May 13, 2019
Pat Buckley would be spinning in her grave if she knew what has happened to the Met Gala she used to cohost with Blaine Trump.
The benefit for the museum’s Costume Institute is now an orgy of vulgarity starring Kardashians and pop stars I’ve never heard of wearing getups one might see in a Halloween parade.
It wasn’t always so. The gala used to be the high point of the social season, when A-list matrons wore their chicest couture and their biggest diamonds.
Grandes dames like Betsy Bloomingdale flew in from the California. Marylou Whitney came up from Kentucky. The walkers, Jerry Zipkin and sprightly Johnny Galliher, would be charming the likes of Nan Kempner, Judy Peabody, and Deeda Blair.
I generally detest charity benefits, with their boring auctions and windy speeches, but this really was the party of the year, and I was happy to go. I’d ogle the décolleté, drink too much wine, and leave as the young hordes of FIT students arrived for after-dinner dancing at the Temple of Dendur.
Now I wouldn’t go even if you promised me a seat between Gisele Bündchen and Naomi Campbell. I wouldn’t know a soul.
Pat and Blaine would fret over the seating for weeks to make sure every table had the right mix with a supermodel sprinkled in to perk up the old codgers as they tucked into their room-temperature filet mignon from Glorious Food.
The hostesses were careful to keep a man and wife as far as possible from the man’s mistress. But when Sid Bass brought his new wife to the gala, a friend of Anne Bass’ cracked, “Sid traded in his wife for a used Mercedes.”
There were no costumes. All the men were in black tie, shawl collar or double-breasted, patent leather or velvet shoes. The biggest fashion excitement was the year several women—I won’t name names—unwisely wore the Christian Lacroix balloon dress.
Then Anna Wintour took over and figured out how to monetize the mania on the red carpet, and the party was over. Blaming Wintour for the demise of the ball would be like condemning her for global warming or the decline of Condé Nast. It’s not her fault the world has changed. Blame selfies and Instagram.
The event last week raised an astonishing $15 million, but not from the wealthy Upper East Siders who used to buy tickets. They are gone. The pop stars who attend now go for free as guests of the corporate sponsors who pay for everything.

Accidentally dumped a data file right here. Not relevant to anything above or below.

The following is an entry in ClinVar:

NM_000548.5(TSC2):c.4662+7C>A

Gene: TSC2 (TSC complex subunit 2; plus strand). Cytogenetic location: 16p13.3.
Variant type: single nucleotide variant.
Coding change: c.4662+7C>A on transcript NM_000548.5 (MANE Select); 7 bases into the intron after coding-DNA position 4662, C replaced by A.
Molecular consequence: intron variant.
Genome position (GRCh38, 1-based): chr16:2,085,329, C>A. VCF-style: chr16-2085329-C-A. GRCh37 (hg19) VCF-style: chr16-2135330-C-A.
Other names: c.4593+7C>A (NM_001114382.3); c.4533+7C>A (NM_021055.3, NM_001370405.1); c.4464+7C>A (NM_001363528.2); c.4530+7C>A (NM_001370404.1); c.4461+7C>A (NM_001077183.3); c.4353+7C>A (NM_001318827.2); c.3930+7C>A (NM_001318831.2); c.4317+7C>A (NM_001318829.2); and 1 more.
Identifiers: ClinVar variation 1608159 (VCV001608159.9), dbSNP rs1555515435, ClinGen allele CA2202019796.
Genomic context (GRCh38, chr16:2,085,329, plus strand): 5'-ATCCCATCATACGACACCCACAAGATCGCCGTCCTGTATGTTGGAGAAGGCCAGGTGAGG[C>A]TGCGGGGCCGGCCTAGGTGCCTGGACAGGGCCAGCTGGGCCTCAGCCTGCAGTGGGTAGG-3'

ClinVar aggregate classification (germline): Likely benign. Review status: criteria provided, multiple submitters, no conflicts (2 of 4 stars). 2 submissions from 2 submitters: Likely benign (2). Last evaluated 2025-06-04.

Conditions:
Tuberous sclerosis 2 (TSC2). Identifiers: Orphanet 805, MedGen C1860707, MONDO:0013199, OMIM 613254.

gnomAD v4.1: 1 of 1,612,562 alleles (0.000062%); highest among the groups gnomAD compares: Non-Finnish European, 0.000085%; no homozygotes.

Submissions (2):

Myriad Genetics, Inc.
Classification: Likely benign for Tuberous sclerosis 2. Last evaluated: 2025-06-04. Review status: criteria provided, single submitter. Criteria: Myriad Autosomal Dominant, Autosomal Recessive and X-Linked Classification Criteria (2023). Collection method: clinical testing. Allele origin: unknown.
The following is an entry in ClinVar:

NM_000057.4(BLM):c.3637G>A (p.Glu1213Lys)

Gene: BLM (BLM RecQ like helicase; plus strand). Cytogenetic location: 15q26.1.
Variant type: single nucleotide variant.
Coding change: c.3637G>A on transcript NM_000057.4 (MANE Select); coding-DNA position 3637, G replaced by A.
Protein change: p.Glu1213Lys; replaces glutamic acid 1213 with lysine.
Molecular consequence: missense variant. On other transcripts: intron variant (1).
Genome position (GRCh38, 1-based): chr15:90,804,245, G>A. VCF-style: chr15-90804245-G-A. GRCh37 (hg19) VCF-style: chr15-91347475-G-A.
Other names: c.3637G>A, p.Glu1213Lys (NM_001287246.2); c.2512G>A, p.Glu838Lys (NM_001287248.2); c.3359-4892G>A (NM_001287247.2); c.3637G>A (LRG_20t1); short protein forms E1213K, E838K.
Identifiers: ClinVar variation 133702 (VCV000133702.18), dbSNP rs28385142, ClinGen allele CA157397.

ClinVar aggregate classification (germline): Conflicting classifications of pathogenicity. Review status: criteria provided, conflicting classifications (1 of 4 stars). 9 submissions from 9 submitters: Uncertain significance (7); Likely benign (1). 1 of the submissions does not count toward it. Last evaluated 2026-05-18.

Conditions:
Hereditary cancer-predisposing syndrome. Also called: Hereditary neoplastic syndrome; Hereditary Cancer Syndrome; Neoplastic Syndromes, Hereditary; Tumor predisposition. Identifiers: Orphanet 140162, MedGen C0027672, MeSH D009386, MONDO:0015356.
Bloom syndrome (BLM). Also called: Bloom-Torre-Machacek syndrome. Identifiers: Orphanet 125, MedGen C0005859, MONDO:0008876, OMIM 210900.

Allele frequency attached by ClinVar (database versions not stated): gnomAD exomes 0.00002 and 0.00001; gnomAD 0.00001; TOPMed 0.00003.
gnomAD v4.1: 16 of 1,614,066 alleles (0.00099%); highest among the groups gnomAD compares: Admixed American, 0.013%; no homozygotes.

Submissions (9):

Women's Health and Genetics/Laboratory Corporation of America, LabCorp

The gala is one huge photo op for marketing and promotion.
Marshall Heyman, covering for The Wall Street Journal a few years ago, complained that the celebrities at his table didn’t eat and didn’t talk. When they weren’t in the bathroom smoking, they were texting on their phones about the after-parties they couldn’t wait to get to.
The Costume Institute’s new show, “Camp: Notes on Fashion,” provided the theme for the gala, but I seriously doubt any of the attendees had read Susan Sontag’s 1964 essay “Notes on Camp.”
Sontag—who wrote, “I am strongly drawn to Camp, and almost as strongly offended by it”—listed Tiffany lamps, old Flash Gordon comics, Bellini’s operas, and Aubrey Beardsley drawings as examples.
“If homosexuals hadn’t more or less invented Camp, someone else would,” stated Sontag, who decades later became the lover of Annie Leibovitz and stopped using the pejorative H-word for LGBTQ.
The show traces Camp from the powdered wigs of Versailles through Oscar Wilde, but the historical context might have been lost on Katy Perry, who dressed as a chandelier and then a hamburger.
Kim Kardashian, showing off all her curves, evoked nothing so much as the Venus of Willendorf, the fertility fetish that predates Camp by about 30,000 years.
Lady Gaga—competing against Kardashian, the former porn star, and Cardi B, the former stripper—cleverly performed a strip tease on the museum steps, shedding one dress after another until she was wearing a bra and granny panties with fishnet stockings.
Gaga’s act was more Vamp than Camp, but Wintour will be sure to invite her back next year. She gets clicks.
Pat Buckley and I will happily stay away.